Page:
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Effects of continuous application flue-gas desulfurization gypsum and brackish ice on soil chemical properties and maize growth in a saline soil in coastal area of China

Tao, Jun, Wu, Linhong, Gu, Wei, Zhang, Hua, Xu, Yingjun
Soil science and plant nutrition 2019 v.65 no.1 pp. 82-89
adsorption, agroecosystems, coasts, corn, electrical conductivity, flue gas desulfurization, gypsum, ice, melting, mulches, organic matter, raised beds, saline soils, sodium, soil pH, spring, China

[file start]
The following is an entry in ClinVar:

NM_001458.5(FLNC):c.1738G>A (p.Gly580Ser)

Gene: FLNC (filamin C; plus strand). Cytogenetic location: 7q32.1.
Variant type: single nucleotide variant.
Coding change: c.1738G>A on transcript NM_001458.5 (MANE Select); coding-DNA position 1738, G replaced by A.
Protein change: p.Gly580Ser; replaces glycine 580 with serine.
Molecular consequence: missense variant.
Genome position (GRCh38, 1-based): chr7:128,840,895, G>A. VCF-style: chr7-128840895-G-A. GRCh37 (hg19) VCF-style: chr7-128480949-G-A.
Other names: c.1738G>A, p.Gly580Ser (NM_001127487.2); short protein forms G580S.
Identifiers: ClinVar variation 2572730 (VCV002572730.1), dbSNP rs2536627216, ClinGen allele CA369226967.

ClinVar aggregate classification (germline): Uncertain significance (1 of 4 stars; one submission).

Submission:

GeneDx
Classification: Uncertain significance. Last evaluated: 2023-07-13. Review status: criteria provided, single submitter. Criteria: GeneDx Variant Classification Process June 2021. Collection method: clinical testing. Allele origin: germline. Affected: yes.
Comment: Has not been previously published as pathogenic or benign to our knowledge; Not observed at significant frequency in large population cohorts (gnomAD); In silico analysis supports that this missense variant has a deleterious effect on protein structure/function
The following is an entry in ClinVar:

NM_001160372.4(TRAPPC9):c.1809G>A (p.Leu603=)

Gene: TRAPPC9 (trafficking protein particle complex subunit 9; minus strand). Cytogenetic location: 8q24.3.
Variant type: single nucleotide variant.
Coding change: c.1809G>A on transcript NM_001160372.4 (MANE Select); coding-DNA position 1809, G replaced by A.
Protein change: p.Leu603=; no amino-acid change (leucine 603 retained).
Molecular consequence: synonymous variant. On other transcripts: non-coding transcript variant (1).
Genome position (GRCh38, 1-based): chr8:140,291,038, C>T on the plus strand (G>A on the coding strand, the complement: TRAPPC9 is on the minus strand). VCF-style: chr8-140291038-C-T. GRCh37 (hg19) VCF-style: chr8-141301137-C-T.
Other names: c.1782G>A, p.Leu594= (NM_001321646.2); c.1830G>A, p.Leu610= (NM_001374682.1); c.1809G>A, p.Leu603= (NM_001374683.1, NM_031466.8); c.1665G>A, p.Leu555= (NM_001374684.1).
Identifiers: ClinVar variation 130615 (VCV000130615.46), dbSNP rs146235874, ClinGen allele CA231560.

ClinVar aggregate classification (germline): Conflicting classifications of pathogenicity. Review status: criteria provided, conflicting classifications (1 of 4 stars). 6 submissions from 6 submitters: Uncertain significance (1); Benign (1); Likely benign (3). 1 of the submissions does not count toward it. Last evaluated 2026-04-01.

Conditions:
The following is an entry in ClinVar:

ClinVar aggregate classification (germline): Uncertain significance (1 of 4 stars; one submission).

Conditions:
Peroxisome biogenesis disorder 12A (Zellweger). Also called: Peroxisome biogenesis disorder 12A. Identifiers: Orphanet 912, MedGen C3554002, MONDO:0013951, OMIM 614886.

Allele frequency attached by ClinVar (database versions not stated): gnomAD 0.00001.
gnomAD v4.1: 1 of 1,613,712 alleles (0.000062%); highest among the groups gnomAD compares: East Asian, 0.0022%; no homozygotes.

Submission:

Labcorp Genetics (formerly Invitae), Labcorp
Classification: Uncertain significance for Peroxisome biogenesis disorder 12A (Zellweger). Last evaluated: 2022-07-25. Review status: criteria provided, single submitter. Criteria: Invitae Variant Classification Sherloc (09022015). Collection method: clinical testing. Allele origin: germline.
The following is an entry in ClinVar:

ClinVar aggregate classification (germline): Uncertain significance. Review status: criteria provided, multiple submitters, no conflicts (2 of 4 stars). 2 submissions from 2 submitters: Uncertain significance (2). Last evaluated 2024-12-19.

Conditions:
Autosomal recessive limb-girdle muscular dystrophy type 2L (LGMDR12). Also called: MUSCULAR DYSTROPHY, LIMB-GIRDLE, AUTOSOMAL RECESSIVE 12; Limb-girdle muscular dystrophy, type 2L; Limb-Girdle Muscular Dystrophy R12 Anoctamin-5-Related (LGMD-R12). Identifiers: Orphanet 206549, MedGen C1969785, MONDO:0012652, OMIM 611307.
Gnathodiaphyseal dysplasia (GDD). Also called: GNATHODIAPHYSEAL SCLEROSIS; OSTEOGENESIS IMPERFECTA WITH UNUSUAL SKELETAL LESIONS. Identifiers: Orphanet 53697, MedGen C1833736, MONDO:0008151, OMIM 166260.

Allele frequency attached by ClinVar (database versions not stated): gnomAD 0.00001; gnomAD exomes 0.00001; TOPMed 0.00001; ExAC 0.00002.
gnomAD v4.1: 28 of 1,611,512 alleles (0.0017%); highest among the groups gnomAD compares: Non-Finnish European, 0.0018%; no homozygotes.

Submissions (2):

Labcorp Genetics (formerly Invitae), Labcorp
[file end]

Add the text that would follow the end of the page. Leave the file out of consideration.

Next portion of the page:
The reclamation potential of applying combined brackish ice and flue-gas desulfurization (FGD) gypsum to a coastal saline soil was evaluated in a raised bed agroecosystem. Experimental plots in the raised bed were exposed to the following six treatments: 0, 4,000, and 8,000 m³ha⁻¹ brackish ice mulch with and without FGD-gypsum. Although FGD-gypsum incorporation still increased the electrical conductivity of a saturated soil paste extract (ECₑ) in the 0–20 cm soil layer after brackish ice melted in the second year (April 2013), they had not increased soil ECₑ at harvest especially in the second year. FGD-gypsum incorporation reduced soil pH not only after brackish ice melted in the second year but also at harvest in the first and second years. At harvest in the second year, FGD-gypsum incorporation significantly decreased soil Na adsorption ration (SAR) of the 0–20 cm layer with different volumes of brackish ice compared with the treatments without FGD-gypsum. The incorporation of FGD-gypsum increased the root dry weight per plant compared with the treatment without FGD-gypsum after harvest in the first year. The incorporation of FGD-gypsum increased organic matter in the 0–20 cm soil layer in the raised bed after harvest only in the first year. The application of brackish ice increased the emergence rate of maize in spring. Soil pH in all treatments tended to increase as time increased in the 0–20 and 20–40 cm soil layers in the raised bed. The results of the present study suggest that brackish ice and FGD-gypsum application further improve soil properties and crop growth, which might accelerate the reclamation process of the coastal saline land.